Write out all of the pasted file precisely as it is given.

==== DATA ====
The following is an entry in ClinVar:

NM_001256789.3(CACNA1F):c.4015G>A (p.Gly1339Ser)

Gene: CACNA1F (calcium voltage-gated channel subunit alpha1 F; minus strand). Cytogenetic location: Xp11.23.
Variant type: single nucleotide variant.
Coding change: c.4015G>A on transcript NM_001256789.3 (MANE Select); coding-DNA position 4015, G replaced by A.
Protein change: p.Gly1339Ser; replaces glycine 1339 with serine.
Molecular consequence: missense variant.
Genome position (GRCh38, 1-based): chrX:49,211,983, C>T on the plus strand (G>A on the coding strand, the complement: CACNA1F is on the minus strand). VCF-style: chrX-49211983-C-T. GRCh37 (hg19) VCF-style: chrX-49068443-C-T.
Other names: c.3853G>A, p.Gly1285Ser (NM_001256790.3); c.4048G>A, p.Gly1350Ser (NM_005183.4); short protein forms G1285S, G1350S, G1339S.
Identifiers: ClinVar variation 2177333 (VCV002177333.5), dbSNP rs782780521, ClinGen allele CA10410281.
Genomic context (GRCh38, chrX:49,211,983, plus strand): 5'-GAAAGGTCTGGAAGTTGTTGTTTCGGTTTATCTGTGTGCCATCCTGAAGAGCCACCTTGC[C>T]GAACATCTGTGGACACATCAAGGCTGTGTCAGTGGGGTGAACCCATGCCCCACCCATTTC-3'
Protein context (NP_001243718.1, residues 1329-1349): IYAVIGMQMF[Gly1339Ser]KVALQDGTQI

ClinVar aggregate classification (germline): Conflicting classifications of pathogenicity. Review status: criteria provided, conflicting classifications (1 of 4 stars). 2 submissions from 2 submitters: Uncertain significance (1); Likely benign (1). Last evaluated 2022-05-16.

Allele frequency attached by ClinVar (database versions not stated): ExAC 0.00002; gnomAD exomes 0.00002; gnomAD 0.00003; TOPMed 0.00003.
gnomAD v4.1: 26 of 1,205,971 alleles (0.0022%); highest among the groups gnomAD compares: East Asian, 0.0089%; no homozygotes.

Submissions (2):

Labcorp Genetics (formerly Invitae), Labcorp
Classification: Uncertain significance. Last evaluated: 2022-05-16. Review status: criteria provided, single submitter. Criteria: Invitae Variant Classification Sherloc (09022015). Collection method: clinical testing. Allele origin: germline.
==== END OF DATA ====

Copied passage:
The following is an entry in ClinVar:

NM_001256789.3(CACNA1F):c.4015G>A (p.Gly1339Ser)

Gene: CACNA1F (calcium voltage-gated channel subunit alpha1 F; minus strand). Cytogenetic location: Xp11.23.
Variant type: single nucleotide variant.
Coding change: c.4015G>A on transcript NM_001256789.3 (MANE Select); coding-DNA position 4015, G replaced by A.
Protein change: p.Gly1339Ser; replaces glycine 1339 with serine.
Molecular consequence: missense variant.
Genome position (GRCh38, 1-based): chrX:49,211,983, C>T on the plus strand (G>A on the coding strand, the complement: CACNA1F is on the minus strand). VCF-style: chrX-49211983-C-T. GRCh37 (hg19) VCF-style: chrX-49068443-C-T.
Other names: c.3853G>A, p.Gly1285Ser (NM_001256790.3); c.4048G>A, p.Gly1350Ser (NM_005183.4); short protein forms G1285S, G1350S, G1339S.
Identifiers: ClinVar variation 2177333 (VCV002177333.5), dbSNP rs782780521, ClinGen allele CA10410281.
Genomic context (GRCh38, chrX:49,211,983, plus strand): 5'-GAAAGGTCTGGAAGTTGTTGTTTCGGTTTATCTGTGTGCCATCCTGAAGAGCCACCTTGC[C>T]GAACATCTGTGGACACATCAAGGCTGTGTCAGTGGGGTGAACCCATGCCCCACCCATTTC-3'
Protein context (NP_001243718.1, residues 1329-1349): IYAVIGMQMF[Gly1339Ser]KVALQDGTQI

ClinVar aggregate classification (germline): Conflicting classifications of pathogenicity. Review status: criteria provided, conflicting classifications (1 of 4 stars). 2 submissions from 2 submitters: Uncertain significance (1); Likely benign (1). Last evaluated 2022-05-16.

Allele frequency attached by ClinVar (database versions not stated): ExAC 0.00002; gnomAD exomes 0.00002; gnomAD 0.00003; TOPMed 0.00003.
gnomAD v4.1: 26 of 1,205,971 alleles (0.0022%); highest among the groups gnomAD compares: East Asian, 0.0089%; no homozygotes.

Submissions (2):

Labcorp Genetics (formerly Invitae), Labcorp
Classification: Uncertain significance. Last evaluated: 2022-05-16. Review status: criteria provided, single submitter. Criteria: Invitae Variant Classification Sherloc (09022015). Collection method: clinical testing. Allele origin: germline.